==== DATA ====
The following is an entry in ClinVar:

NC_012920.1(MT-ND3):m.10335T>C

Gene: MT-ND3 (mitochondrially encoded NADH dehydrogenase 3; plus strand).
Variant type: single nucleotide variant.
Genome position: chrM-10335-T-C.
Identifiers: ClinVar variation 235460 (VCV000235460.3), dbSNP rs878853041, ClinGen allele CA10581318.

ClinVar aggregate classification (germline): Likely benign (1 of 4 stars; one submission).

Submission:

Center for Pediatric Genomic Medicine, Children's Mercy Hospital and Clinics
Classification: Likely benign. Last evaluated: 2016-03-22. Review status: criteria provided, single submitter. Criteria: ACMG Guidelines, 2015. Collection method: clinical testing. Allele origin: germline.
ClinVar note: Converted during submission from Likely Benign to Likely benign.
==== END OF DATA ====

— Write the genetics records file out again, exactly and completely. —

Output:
The following is an entry in ClinVar:

NC_012920.1(MT-ND3):m.10335T>C

Gene: MT-ND3 (mitochondrially encoded NADH dehydrogenase 3; plus strand).
Variant type: single nucleotide variant.
Genome position: chrM-10335-T-C.
Identifiers: ClinVar variation 235460 (VCV000235460.3), dbSNP rs878853041, ClinGen allele CA10581318.

ClinVar aggregate classification (germline): Likely benign (1 of 4 stars; one submission).

Submission:

Center for Pediatric Genomic Medicine, Children's Mercy Hospital and Clinics
Classification: Likely benign. Last evaluated: 2016-03-22. Review status: criteria provided, single submitter. Criteria: ACMG Guidelines, 2015. Collection method: clinical testing. Allele origin: germline.
ClinVar note: Converted during submission from Likely Benign to Likely benign.